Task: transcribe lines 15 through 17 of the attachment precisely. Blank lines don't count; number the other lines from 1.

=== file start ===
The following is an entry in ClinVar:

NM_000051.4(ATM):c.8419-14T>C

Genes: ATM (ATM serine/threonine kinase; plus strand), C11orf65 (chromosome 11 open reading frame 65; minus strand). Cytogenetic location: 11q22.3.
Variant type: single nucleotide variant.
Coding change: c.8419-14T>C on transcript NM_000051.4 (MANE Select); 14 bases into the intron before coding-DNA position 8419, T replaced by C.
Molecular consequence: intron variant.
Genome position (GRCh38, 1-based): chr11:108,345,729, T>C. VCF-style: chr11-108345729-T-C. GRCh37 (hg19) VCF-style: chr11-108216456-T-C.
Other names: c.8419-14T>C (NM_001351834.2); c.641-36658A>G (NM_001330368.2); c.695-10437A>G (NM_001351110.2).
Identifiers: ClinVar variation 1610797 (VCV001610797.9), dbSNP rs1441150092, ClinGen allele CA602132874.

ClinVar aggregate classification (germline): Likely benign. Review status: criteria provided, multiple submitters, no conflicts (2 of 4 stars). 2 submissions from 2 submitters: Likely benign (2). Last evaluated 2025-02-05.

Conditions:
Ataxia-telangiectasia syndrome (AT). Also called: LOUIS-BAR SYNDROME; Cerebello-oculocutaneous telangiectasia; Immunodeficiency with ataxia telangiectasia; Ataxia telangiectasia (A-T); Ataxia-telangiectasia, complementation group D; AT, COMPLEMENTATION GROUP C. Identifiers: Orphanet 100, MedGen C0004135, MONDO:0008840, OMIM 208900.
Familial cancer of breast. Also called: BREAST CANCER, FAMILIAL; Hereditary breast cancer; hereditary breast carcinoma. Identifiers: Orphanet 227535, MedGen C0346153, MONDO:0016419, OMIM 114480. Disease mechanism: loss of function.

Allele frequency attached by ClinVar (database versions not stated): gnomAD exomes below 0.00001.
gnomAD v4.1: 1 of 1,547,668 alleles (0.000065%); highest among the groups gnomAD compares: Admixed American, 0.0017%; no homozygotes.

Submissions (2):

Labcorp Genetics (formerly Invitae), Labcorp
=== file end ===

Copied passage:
gnomAD v4.1: 1 of 1,547,668 alleles (0.000065%); highest among the groups gnomAD compares: Admixed American, 0.0017%; no homozygotes.

Submissions (2):

Labcorp Genetics (formerly Invitae), Labcorp